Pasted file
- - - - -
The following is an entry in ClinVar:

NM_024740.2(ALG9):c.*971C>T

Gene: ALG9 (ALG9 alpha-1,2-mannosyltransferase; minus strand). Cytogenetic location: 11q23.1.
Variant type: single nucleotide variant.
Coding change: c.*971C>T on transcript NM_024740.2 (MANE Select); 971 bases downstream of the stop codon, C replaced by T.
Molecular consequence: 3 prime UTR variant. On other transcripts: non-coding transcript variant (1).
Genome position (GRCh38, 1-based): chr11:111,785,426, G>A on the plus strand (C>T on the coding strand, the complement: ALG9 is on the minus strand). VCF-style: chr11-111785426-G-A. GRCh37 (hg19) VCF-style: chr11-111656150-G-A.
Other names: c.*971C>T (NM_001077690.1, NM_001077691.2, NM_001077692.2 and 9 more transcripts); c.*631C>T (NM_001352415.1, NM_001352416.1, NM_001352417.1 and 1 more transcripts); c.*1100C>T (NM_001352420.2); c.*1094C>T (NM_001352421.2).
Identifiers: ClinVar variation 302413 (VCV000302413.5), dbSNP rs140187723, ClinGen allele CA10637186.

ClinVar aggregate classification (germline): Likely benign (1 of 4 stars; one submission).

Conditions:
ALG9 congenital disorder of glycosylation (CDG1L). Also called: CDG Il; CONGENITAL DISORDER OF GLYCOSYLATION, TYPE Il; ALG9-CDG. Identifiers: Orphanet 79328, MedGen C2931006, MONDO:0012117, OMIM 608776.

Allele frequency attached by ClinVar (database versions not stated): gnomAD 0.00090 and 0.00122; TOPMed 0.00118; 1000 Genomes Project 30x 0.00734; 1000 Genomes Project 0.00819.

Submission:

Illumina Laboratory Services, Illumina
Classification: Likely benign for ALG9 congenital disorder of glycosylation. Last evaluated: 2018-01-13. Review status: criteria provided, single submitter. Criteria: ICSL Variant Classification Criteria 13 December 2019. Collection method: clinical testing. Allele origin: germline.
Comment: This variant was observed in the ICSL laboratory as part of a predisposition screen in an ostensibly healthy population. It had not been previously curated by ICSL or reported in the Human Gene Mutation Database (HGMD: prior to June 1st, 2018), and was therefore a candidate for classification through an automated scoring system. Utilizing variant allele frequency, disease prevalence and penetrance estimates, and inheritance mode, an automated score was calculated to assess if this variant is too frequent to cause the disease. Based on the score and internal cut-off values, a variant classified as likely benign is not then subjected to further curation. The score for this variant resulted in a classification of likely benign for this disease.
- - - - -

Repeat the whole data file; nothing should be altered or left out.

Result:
The following is an entry in ClinVar:

NM_024740.2(ALG9):c.*971C>T

Gene: ALG9 (ALG9 alpha-1,2-mannosyltransferase; minus strand). Cytogenetic location: 11q23.1.
Variant type: single nucleotide variant.
Coding change: c.*971C>T on transcript NM_024740.2 (MANE Select); 971 bases downstream of the stop codon, C replaced by T.
Molecular consequence: 3 prime UTR variant. On other transcripts: non-coding transcript variant (1).
Genome position (GRCh38, 1-based): chr11:111,785,426, G>A on the plus strand (C>T on the coding strand, the complement: ALG9 is on the minus strand). VCF-style: chr11-111785426-G-A. GRCh37 (hg19) VCF-style: chr11-111656150-G-A.
Other names: c.*971C>T (NM_001077690.1, NM_001077691.2, NM_001077692.2 and 9 more transcripts); c.*631C>T (NM_001352415.1, NM_001352416.1, NM_001352417.1 and 1 more transcripts); c.*1100C>T (NM_001352420.2); c.*1094C>T (NM_001352421.2).
Identifiers: ClinVar variation 302413 (VCV000302413.5), dbSNP rs140187723, ClinGen allele CA10637186.

ClinVar aggregate classification (germline): Likely benign (1 of 4 stars; one submission).

Conditions:
ALG9 congenital disorder of glycosylation (CDG1L). Also called: CDG Il; CONGENITAL DISORDER OF GLYCOSYLATION, TYPE Il; ALG9-CDG. Identifiers: Orphanet 79328, MedGen C2931006, MONDO:0012117, OMIM 608776.

Allele frequency attached by ClinVar (database versions not stated): gnomAD 0.00090 and 0.00122; TOPMed 0.00118; 1000 Genomes Project 30x 0.00734; 1000 Genomes Project 0.00819.

Submission:

Illumina Laboratory Services, Illumina
Classification: Likely benign for ALG9 congenital disorder of glycosylation. Last evaluated: 2018-01-13. Review status: criteria provided, single submitter. Criteria: ICSL Variant Classification Criteria 13 December 2019. Collection method: clinical testing. Allele origin: germline.
Comment: This variant was observed in the ICSL laboratory as part of a predisposition screen in an ostensibly healthy population. It had not been previously curated by ICSL or reported in the Human Gene Mutation Database (HGMD: prior to June 1st, 2018), and was therefore a candidate for classification through an automated scoring system. Utilizing variant allele frequency, disease prevalence and penetrance estimates, and inheritance mode, an automated score was calculated to assess if this variant is too frequent to cause the disease. Based on the score and internal cut-off values, a variant classified as likely benign is not then subjected to further curation. The score for this variant resulted in a classification of likely benign for this disease.